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SPCA doles out deadly medicine

by Archives March 4, 2008

Oreo was one year old when he was abandoned at the SPCA. In the cramped environment of the shelter, disease spreads quickly. The black and white border collie soon developed a case of “kennel cough,” a highly contagious, potentially fatal, flu-like condition. Veterinarians prescribed him chloramphenicol, despite its rare but deadly side effects.
While the drug was once widely prescribed, according to Health Canada’s website, it can now only be used on humans “as a last resort drug in the treatment of typhoid fever where no other treatment is available.” Also, while the drug has also been given to livestock, it is still legal for use in dogs.
The antibiotic, which was developed in 1949, is still used at the Canadian Society for the Prevention of Cruelty to Animals (SPCA). Despite the name the society is only active in Montreal. Founded in 1869, it is the oldest and largest animal shelter in the city. It is not affiliated with any of the other SPCAs across the country.
SPCA director Pierre Barnoti said he doesn’t know about the risks associated with chloramphenicol. “No I’m not aware of any concern about the safety of the product,” he said, “[It’s] news to me.”
Doctor Eric Troncy, a professor of veterinary medicine at Universite de Montreal, said the drug is not commonly used in veterinary medicine today, but “was a common antibiotic 15 to 20 years ago.” Troncy said that dogs who had been administered the drug sometimes had “trouble with their blood formula.”
Sarah Guénette, a veterinarian at the Laurier Animal Hospital, explained the drug’s potential side effects to the bone marrow’s production of red blood cells. “Especially in humans, the secondary effects can be quite serious,” she said.
‘Aplastic anemia’ is the clinical term for the bone marrow condition that can affect both humans and dogs, a deadly, untreatable condition that can occur months after treatment has stopped.
Guenette thinks the SPCA may be using the drug because of its low cost. “Because it’s cheap, because it’s really accessible for them.” But she was quick to defend the use of the drug. “The SPCA [is] treating a huge quantity of animals, animals that have all kinds of disease. So they are obliged to select the things that are affordable for what they do.”
When asked if the SPCA uses the drug because its cheap, Barnoti is quick to deny it. “Absolutely not. The reason is that it is the mildest antibiotic and it works in 80 to 90 per cent of the cases . . . it is less potent than other drugs that are more expensive.”
Barnoti maintains that the society is facing severe financial difficulties and while he has made cuts, including the replacement of several employees with volunteers, he said medical care is something he would not cut back. “If there is one place where at the SPCA we do not save money it is the clinic.”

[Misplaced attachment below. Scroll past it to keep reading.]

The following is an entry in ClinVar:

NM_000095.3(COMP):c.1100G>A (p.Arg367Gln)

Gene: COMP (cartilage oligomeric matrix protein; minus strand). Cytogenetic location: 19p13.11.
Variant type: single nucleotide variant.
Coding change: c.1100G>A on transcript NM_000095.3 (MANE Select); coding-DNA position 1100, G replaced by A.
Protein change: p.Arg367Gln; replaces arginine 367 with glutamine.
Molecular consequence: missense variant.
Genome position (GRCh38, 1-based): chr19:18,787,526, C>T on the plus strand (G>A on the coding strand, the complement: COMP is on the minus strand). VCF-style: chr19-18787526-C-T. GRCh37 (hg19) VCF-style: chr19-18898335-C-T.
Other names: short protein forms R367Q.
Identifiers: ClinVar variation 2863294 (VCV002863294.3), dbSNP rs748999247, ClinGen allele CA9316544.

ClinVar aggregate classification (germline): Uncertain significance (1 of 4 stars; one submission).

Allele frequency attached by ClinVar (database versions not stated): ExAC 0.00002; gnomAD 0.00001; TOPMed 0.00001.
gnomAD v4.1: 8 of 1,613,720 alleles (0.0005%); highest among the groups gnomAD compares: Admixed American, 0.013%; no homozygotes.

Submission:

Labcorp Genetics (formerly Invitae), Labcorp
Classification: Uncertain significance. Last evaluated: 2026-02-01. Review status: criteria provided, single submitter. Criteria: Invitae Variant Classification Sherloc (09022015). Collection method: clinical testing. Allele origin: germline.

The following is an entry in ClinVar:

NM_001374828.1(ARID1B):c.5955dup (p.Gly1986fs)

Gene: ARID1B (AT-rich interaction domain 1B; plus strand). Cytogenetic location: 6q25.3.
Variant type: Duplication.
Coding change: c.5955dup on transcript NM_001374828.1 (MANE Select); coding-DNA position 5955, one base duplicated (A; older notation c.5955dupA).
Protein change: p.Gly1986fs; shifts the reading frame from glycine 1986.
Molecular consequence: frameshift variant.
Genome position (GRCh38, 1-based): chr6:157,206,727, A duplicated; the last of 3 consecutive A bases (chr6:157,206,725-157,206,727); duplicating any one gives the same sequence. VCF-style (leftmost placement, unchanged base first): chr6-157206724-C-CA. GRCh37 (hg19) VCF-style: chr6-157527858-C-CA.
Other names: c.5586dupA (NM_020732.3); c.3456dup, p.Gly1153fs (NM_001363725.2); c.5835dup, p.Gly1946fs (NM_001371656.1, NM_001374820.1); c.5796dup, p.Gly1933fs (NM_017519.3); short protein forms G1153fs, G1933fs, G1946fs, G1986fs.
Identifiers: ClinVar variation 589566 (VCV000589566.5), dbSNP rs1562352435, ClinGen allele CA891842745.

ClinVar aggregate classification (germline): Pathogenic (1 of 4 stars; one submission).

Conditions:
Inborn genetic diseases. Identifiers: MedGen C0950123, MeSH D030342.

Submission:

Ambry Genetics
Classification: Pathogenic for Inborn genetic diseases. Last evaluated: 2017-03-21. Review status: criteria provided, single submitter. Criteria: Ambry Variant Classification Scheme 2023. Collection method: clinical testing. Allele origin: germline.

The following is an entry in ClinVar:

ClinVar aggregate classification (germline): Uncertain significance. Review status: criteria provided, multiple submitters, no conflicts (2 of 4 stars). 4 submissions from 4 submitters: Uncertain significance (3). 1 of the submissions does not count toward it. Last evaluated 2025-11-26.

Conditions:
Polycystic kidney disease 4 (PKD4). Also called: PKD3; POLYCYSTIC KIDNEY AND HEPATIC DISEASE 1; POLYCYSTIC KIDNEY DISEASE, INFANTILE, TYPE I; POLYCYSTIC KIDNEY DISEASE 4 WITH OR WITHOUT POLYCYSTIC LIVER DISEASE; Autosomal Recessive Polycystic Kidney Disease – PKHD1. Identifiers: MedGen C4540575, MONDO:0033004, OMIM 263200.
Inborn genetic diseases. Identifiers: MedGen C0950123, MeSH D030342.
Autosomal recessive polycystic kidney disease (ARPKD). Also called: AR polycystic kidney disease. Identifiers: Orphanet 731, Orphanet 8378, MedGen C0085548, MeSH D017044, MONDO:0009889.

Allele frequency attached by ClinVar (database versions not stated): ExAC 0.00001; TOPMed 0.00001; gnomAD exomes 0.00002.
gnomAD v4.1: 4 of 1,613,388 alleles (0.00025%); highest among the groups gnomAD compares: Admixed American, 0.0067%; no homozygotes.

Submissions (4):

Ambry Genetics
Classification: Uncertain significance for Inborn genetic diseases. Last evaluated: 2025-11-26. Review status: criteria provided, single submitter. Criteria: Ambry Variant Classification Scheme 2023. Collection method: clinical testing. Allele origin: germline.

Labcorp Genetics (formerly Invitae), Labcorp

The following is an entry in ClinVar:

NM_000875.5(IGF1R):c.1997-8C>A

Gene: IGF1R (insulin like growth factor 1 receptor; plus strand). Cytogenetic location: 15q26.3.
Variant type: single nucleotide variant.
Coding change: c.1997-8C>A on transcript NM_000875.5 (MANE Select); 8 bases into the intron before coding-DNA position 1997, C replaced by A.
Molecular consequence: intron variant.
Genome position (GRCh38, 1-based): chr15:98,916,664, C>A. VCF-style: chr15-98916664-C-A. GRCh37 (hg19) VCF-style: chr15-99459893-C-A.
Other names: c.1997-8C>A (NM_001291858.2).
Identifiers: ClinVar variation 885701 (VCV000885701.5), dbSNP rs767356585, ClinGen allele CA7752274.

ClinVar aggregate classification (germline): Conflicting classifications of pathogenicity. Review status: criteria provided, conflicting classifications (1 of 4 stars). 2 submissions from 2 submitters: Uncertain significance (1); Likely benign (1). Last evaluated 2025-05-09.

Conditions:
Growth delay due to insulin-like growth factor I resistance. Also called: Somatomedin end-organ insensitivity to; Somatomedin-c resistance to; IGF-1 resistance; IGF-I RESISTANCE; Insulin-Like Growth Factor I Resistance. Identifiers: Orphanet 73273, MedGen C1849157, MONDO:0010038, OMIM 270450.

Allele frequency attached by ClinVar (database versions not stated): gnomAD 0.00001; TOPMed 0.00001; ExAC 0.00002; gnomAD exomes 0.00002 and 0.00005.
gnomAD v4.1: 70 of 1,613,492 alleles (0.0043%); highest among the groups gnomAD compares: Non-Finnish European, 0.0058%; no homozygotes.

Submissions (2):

“Let’s call a spade a spade, the clinic downstairs is not state-of-the-art, we could use a lot of improvement,” said Barnoti. “But the fact that we are saving on medication or that we are using a product because it’s cheaper than the other one with negative [effects], would be a total lie.”
In the kennel, blue paint has faded in spots, revealing an older coat of brown. The administration offices are simple. White walls, desks covered in files, and computers that look like they’re from the last century. But Barnoti’s office is in sharp contrast to the rest of the SPCA. A fresh coat of red paint covers the walls. The chairs are all leather; two paintings of horses, in 18th century style, hang on the walls. A large flat-screen computer monitor displays the logo for the new Windows Vista.
He said that his vets have recommended chloramphenicol because it is weaker than other drugs on the market. “We all know that viruses build a resistance…What the vets of the SPCA want to see is the virus building a resistance to the weakest drug, so we can work with the strongest drug in cases where it doesn’t work.”
While Guenette said it’s not necessarily bad to use the drug, she prefers to use something else. “When it’s possible, when people have money there are some antibiotics that have less potential toxicity and that are more specific for certain types of infection, that are more recommendable to use.”
Worried that he might die if left in the shelter an SPCA volunteer took him home, temporarily, in the hope that he would recover. But when his condition worsened she took him to see Guenette, who changed his prescription.
In addition to the potential effects from taking the drug, Guenette said people must be careful if their dog is taking the medicine, “the dust from the pill . . . it can be toxic.”
“We always have some drugs on the market where we have some cases of toxicity,” said Troncy. But he said, “the advantage of using the drug is better than the risk, so we continue to use it.”
Oreo made a full recovery and was adopted from the SPCA.

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